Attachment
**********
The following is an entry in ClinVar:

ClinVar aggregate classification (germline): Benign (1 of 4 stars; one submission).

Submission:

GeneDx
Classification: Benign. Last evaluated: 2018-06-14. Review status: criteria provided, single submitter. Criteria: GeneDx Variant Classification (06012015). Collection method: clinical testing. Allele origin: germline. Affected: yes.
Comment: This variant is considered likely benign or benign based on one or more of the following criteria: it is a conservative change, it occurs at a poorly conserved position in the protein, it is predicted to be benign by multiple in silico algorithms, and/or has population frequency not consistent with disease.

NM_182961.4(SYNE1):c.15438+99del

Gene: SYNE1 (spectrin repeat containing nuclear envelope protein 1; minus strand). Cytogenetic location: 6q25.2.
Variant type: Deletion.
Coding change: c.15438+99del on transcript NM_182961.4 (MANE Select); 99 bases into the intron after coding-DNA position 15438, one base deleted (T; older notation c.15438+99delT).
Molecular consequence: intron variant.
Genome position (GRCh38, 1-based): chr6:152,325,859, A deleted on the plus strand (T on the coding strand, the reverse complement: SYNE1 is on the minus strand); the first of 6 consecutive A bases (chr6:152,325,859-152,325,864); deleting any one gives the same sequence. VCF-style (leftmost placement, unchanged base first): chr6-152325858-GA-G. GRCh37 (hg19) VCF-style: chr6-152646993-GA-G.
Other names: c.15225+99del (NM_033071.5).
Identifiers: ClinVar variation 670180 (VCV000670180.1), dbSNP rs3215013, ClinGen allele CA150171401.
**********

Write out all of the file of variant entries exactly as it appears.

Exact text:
The following is an entry in ClinVar:

ClinVar aggregate classification (germline): Benign (1 of 4 stars; one submission).

Submission:

GeneDx
Classification: Benign. Last evaluated: 2018-06-14. Review status: criteria provided, single submitter. Criteria: GeneDx Variant Classification (06012015). Collection method: clinical testing. Allele origin: germline. Affected: yes.
Comment: This variant is considered likely benign or benign based on one or more of the following criteria: it is a conservative change, it occurs at a poorly conserved position in the protein, it is predicted to be benign by multiple in silico algorithms, and/or has population frequency not consistent with disease.

NM_182961.4(SYNE1):c.15438+99del

Gene: SYNE1 (spectrin repeat containing nuclear envelope protein 1; minus strand). Cytogenetic location: 6q25.2.
Variant type: Deletion.
Coding change: c.15438+99del on transcript NM_182961.4 (MANE Select); 99 bases into the intron after coding-DNA position 15438, one base deleted (T; older notation c.15438+99delT).
Molecular consequence: intron variant.
Genome position (GRCh38, 1-based): chr6:152,325,859, A deleted on the plus strand (T on the coding strand, the reverse complement: SYNE1 is on the minus strand); the first of 6 consecutive A bases (chr6:152,325,859-152,325,864); deleting any one gives the same sequence. VCF-style (leftmost placement, unchanged base first): chr6-152325858-GA-G. GRCh37 (hg19) VCF-style: chr6-152646993-GA-G.
Other names: c.15225+99del (NM_033071.5).
Identifiers: ClinVar variation 670180 (VCV000670180.1), dbSNP rs3215013, ClinGen allele CA150171401.